Losing control of Petaluma prompted Croser to establish Tapanappa along the same lines, though by now, almost thirty years after Petaluma’s birth, he had been articulating the merits of ‘distinguished vineyard’ sites, within specialised regions, for a decade or more.
Indeed, had Croser maintained control of Petaluma it’s almost certain that he would have added the thirty-year-old Koppamurra vineyard to its assets and produced a single vineyard wine from it.
Under Croser Petaluma had already acquired the Riddoch Vineyard, Wrattonbully’s oldest (established by Patrick and Susie Pender in 1969), and had begun to include a tiny quantity of excellent cabernet sauvignon from it as a legal out-of-district component of Petaluma Coonawarra – one of the region’s elite reds.
Croser also had some familiarity with wines from the Koppamurra Vineyard and had a particularly favourable impression of a 1980 cabernet he’d made for the Ashbourne label in conjunction with winemaking colleague Geoff Weaver.
Having acquired Koppamurra, Croser renamed it the Whalebone Vineyard — recognising the unique limestone geology of the region with its fossil rich caves and, in particular, the 35-million year old whale skeleton lying under the vineyard.
Croser made the first Tapanappa red from it in 2003 and in 2004 produced the shiraz cabernet blend reviewed last week and 2004 Merlot, due for release early next year.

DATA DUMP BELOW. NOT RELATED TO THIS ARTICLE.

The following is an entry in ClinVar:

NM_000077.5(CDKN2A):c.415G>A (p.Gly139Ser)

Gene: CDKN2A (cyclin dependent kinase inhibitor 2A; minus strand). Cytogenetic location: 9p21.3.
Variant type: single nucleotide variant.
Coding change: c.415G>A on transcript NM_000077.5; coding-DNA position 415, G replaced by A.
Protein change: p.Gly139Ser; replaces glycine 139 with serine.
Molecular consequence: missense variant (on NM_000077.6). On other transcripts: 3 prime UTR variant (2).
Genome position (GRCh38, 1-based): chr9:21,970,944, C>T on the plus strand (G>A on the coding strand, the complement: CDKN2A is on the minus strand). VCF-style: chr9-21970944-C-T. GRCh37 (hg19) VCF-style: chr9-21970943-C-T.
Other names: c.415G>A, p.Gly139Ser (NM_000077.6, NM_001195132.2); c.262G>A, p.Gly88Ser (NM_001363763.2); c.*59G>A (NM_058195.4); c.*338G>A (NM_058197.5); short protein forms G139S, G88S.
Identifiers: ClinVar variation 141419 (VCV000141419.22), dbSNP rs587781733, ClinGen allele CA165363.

And the Tapanappa line up now includes a Piccadilly Valley chardonnay 2005 from the Tiers vineyard, owned by Brian’s wife Ann. This was the first site planted to chardonnay by Croser in the Petaluma days and is well known, too, as source of Petaluma Tiers Chardonnay since 1996.
Tapanappa is also developing a pinot noir from a new vineyard at Parawa, described by Brian as “the coolest, wettest, windiest, lowest day time temperature place on Adelaide’s Fleurieu Peninsula. But that’s only if quality scrubs up to expectations.
What the Petaluma and Tapanappa wines share is an attempt to express and market terroir – the distinctive characteristics driven by the unique site of each vineyard.
Says Croser, “There’s an antipathy and resentment to the concept within the Australian wine establishment. But terroir is the dictionary around which the language of fine wine is written and talked about. If Australia doesn’t adopt it, we’ll be overtaken by Chile which has”.
Croser laments the commoditisation of Australian wine, evidenced by the collapse of our average export price from $4.77 per litre in 2002 to just $3.72 today. He knows that we have magnificent regional and single vineyard specialties. But the message is not getting out. That’s our new challenge.
Copyright © Chris Shanahan 2007